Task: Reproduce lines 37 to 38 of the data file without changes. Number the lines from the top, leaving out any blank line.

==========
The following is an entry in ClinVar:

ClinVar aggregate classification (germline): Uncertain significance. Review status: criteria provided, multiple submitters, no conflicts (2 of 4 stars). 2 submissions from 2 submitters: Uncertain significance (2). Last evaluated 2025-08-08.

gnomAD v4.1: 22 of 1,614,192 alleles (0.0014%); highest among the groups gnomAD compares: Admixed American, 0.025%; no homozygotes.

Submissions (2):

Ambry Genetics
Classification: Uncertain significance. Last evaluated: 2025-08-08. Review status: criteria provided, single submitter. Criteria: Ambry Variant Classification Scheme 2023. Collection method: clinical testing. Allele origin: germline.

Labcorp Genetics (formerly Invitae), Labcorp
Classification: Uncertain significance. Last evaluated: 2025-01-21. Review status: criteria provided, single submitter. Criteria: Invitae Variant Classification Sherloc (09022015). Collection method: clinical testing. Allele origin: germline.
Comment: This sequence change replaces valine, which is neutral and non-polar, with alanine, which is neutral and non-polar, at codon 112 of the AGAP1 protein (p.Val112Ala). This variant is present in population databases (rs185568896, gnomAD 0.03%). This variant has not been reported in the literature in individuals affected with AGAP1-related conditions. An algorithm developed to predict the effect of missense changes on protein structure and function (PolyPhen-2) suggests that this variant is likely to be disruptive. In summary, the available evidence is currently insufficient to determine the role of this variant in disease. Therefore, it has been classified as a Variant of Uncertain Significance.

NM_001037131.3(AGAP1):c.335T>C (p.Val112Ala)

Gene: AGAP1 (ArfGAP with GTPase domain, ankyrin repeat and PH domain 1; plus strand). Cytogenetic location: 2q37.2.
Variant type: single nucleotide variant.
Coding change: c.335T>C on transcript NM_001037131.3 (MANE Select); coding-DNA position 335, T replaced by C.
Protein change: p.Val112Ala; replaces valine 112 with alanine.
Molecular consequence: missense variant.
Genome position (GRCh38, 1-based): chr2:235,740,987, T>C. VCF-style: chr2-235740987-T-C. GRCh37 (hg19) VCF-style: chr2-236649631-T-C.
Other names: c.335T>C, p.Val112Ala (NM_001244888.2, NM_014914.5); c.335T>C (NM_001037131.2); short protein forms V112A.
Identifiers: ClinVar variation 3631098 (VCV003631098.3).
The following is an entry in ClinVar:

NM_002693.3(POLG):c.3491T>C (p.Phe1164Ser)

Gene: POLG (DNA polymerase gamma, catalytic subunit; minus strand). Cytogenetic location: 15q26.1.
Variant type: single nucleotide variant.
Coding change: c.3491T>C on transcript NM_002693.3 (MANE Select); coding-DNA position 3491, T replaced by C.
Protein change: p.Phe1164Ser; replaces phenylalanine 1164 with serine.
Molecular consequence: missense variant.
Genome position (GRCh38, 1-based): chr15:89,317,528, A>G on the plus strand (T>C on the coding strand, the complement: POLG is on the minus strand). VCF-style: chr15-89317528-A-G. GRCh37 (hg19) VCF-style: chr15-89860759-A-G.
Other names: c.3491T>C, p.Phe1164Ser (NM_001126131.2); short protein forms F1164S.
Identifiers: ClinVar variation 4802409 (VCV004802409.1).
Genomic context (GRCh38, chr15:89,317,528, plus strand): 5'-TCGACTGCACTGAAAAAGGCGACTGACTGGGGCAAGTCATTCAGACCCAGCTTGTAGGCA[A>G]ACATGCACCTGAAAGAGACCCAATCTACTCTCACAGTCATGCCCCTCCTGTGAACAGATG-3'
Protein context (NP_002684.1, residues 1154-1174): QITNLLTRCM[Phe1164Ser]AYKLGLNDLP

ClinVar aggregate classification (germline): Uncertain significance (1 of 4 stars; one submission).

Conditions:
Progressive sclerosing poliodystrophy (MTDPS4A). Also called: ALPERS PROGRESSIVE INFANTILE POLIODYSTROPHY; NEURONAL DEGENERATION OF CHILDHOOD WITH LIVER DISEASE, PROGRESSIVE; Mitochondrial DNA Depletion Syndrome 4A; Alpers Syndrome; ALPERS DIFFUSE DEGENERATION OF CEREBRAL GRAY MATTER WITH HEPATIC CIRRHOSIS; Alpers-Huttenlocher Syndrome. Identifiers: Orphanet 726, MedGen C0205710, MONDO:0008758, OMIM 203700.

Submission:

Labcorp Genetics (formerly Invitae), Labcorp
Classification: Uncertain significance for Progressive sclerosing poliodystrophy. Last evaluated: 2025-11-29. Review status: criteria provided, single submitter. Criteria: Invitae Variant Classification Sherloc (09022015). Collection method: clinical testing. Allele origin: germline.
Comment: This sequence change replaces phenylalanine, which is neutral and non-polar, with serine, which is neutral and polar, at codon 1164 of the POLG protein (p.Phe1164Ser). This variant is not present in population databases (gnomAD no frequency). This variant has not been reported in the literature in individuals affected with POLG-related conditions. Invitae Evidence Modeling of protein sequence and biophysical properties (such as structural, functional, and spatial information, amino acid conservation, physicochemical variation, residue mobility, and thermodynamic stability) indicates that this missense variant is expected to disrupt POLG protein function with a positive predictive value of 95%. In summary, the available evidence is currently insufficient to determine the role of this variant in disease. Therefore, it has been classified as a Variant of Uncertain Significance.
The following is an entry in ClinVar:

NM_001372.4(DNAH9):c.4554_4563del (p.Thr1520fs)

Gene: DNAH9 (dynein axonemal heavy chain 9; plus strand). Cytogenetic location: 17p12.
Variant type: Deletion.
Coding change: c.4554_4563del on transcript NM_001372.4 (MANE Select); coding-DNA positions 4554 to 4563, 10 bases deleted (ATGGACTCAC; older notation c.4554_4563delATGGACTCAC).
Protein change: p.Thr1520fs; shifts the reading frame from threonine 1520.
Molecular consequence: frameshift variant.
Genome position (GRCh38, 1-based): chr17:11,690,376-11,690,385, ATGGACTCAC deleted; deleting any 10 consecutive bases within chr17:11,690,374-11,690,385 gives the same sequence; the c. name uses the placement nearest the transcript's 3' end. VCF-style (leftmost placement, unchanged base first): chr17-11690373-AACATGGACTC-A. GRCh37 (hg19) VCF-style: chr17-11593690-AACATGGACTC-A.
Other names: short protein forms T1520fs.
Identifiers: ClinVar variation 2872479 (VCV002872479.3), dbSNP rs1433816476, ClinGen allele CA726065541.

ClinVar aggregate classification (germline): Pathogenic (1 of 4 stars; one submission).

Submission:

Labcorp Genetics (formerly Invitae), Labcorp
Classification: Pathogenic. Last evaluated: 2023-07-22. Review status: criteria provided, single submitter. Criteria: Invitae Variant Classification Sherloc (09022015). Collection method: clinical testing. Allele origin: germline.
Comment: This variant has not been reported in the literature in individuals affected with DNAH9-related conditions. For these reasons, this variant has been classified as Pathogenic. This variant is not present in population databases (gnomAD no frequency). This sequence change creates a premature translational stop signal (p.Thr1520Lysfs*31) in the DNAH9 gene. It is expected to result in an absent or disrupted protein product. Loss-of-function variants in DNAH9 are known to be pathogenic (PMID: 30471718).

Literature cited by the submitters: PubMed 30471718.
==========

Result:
Comment: This sequence change replaces phenylalanine, which is neutral and non-polar, with serine, which is neutral and polar, at codon 1164 of the POLG protein (p.Phe1164Ser). This variant is not present in population databases (gnomAD no frequency). This variant has not been reported in the literature in individuals affected with POLG-related conditions. Invitae Evidence Modeling of protein sequence and biophysical properties (such as structural, functional, and spatial information, amino acid conservation, physicochemical variation, residue mobility, and thermodynamic stability) indicates that this missense variant is expected to disrupt POLG protein function with a positive predictive value of 95%. In summary, the available evidence is currently insufficient to determine the role of this variant in disease. Therefore, it has been classified as a Variant of Uncertain Significance.
The following is an entry in ClinVar: